I am sad that I didn’t love this book. I read two of Kristen Hannah’s books and they were fantastic. I was disappointed with this one from the start. Aside from being totally predictable, it was equally unbelievable.

Meghann is a high-priced divorce attorney in Seattle Washington. Her estranged younger sister, Claire, manages a “resort” with her father, Sam, in the small town of Hayden, Washington.

Claire has never been married and has a five-year old daughter, Alison or Ali-Cat as her mother likes to call her. She meets an aspiring country-western singer who she falls promptly in love with. He in turn falls for her. They get married just a few weeks after meeting. [picture me rolling my eyes].

Meghann, or Meg as her friends call her, is rather loose in the morals department. Never mind that she is a well known and respected attorney who you would think would be cognizant of her reputation. Meg goes to Hayden in an attempt to reconcile with her sister. While there, her old habits get the best of her. She happens into a tavern and picks up an attractive but shabby guy by the name of Joe. They go to Joe’s cabin. After a couple more amorous nights together, they also fall deeply in love. [now I know I’ve burned at least 5, maybe 10 rolling my eyes]

Of course, as you may predict, [and you will], the rest of the story. There are many other characters in this book. I’m not going to go on with any more details.

I can hardly believe this same author wrote ‘The Nightingale’ and ‘The Great Alone’.

I won’t let this one be the last book I read by Ms. Hannah. However, I will screen them carefully. I know she can write wonderfully

Kristin Hannah is the award-winning and bestselling author of more than 20 novels including the international blockbuster, The Nightingale, which was named Goodreads Best Historical fiction novel for 2015 and won the coveted People’s Choice award for best fiction in the same year. Additionally, it was named a Best Book of the Year by Amazon, iTunes, Buzzfeed, the Wall Street Journal, Paste, and The Week.


Kinnara – Kevin Ansbro

“In Thailand and all of Southeast Asia, two of the most beloved mythological characters are the benevolent half-human, half-bird creatures known as the Kinnara and Kinnari, which are believed to come from the Himalayas and often watch over the well-being of humans in times of trouble or danger”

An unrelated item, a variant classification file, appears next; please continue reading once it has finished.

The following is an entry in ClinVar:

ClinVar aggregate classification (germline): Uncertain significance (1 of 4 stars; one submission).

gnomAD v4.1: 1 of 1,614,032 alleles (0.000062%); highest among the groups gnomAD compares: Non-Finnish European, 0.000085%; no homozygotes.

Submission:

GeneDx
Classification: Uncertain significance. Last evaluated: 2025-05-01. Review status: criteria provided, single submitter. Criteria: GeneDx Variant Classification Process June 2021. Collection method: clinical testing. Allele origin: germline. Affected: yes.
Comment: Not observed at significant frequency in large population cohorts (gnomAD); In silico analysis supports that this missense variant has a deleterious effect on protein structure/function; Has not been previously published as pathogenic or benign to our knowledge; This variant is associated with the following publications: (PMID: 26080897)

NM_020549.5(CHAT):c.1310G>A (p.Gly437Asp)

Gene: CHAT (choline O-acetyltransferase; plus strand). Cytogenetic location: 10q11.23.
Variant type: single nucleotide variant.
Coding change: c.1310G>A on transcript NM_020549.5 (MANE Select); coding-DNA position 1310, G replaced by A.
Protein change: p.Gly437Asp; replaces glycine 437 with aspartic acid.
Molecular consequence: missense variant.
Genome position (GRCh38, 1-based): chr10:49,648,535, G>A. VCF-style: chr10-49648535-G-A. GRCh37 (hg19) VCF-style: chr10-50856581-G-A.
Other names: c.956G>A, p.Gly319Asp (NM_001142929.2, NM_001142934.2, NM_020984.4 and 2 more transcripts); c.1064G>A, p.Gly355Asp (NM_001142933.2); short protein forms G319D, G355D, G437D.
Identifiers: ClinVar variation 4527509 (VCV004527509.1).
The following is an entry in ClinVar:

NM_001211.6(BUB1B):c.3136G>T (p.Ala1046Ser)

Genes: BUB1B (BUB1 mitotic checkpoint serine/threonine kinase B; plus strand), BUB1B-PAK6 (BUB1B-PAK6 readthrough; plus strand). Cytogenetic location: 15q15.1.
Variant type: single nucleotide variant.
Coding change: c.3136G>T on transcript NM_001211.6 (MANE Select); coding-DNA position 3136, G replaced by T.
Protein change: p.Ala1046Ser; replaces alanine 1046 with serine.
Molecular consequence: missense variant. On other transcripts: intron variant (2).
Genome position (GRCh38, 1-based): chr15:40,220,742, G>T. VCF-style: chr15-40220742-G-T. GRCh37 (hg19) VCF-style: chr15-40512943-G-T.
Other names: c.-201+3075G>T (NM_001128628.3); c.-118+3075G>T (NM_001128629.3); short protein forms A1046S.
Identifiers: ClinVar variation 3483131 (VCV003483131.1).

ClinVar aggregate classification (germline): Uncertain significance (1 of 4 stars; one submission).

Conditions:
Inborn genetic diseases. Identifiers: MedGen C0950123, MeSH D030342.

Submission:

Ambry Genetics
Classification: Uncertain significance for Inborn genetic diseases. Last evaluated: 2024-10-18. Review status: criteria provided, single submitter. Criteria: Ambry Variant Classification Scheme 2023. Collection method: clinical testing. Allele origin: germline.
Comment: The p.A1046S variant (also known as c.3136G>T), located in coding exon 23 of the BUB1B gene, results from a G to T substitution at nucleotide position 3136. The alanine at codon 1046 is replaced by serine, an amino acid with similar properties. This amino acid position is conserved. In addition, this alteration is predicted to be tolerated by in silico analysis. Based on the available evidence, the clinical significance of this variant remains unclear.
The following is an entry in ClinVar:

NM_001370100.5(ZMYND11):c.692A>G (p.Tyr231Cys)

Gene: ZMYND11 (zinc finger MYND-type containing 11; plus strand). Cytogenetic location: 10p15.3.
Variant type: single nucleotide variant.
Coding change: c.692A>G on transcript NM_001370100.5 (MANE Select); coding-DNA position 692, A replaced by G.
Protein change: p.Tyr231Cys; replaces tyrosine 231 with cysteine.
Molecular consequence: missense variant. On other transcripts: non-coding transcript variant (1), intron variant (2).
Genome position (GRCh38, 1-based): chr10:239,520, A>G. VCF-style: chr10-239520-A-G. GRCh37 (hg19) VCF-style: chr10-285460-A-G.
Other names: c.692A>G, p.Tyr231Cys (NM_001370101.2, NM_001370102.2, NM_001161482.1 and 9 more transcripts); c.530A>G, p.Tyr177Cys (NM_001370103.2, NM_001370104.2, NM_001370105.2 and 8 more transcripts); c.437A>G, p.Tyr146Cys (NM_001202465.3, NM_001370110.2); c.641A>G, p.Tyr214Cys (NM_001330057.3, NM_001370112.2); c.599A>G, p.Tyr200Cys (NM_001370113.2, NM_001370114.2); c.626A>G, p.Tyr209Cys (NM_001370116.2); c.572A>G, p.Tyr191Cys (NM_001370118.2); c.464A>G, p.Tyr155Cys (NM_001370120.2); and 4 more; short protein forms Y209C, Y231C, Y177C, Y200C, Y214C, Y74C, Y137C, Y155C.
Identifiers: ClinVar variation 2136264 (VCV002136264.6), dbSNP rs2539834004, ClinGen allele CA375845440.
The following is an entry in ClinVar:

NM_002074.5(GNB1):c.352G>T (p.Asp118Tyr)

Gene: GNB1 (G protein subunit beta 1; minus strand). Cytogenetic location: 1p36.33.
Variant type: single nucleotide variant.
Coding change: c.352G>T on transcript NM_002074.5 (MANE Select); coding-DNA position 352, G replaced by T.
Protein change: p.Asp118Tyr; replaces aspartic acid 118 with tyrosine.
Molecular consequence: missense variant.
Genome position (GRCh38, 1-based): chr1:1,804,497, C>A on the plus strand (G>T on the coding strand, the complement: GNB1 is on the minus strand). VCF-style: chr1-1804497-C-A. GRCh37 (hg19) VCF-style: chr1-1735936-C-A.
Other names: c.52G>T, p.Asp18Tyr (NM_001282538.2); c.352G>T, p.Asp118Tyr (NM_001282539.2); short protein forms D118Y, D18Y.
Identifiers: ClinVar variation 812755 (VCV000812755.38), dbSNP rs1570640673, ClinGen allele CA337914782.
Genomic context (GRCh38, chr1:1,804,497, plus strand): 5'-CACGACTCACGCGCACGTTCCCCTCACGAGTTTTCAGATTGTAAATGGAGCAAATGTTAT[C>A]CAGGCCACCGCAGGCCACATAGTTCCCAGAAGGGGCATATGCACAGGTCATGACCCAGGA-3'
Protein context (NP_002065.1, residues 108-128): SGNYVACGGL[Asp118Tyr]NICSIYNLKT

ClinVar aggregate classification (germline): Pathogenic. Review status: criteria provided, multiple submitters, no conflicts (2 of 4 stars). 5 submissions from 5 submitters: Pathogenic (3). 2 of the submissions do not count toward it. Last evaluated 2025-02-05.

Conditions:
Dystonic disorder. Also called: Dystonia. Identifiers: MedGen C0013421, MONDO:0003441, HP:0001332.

Whenever I read a book by this author, I come out of it being a little more informed than when I started it. 

Calum and Hannah grew up together and were the best of friends both residing in Norwich. Hannah has been in love with Calum since they were children. He, however, is preoccupied with other things of the boyish nature. They become separated when Hannah’s father is transferred for his job to another location. Hannah was crushed when Calum doesn’t say one last goodbye. They don’t see each other for years. But, fear not, they do meet up again.

After Calum’s current girlfriend is caught in the act, so to speak with a co-worker, Calum goes to Thailand solo on a planned vacation that was supposed to be for two. 

This novel takes place in England, Germany, and Thailand. It is clear that the author has been to and fallen in love with Thailand. The descriptions of the landscape and the people of Thailand, along with their beliefs and customs made me feel as if I was there with Calum. Here he meets a poor Thai boy named Sawat. He and Sawat become fast friends. 

Now, over in Germany, a serial killer is obsessed with pregnant women. At this point, I am scratching my head as to how all this is going to fit together. But have faith in the author he never disappoints.

The Kinnara in this story has been punished for a long-ago transgression of the murder of a human and has been banished to the bottom of the sea to sit and wait for forgiveness from someone. 
This was an adventure ride. Better than a roller coaster. Splendidly researched, romantic but not sickening. Happiness and sorrow both reside on the pages. A brilliant 5***** review for me. I highly recommend this book to everyone.

About the Author

Kevin Ansbro was born of Irish parents, and has lived in Malaysia and Germany:
He was educated at Hamond’s Grammar School in Swaffham, and at the Norfolk College of Arts and Technology, King’s Lynn.
Kevin also has a background in karate and kickboxing and has travelled extensively – particularly in the Far East.
He is married to Julie, and currently lives in Norwich, England.

Likes: Art, travel, good manners, independent women, Sunday newspapers and dirty laughs; funk, punk, Bob Marley, Pulp, Foo Fighters, Marmite, winks, pouts, Masterchef Australia and Earl Grey tea.

Dislikes: Strawberries (I’m not alone with this one), drivers who don’t indicate, men who devote their weekends to cleaning the family car (what’s that all about?) English winters, 1970s-style armpit hair on women, skinflints, insufficiently-chilled white wine, homophobes, misogynists, xenophobes and ignorant jerks in general.

Right, enough about me: my books are way more interesting.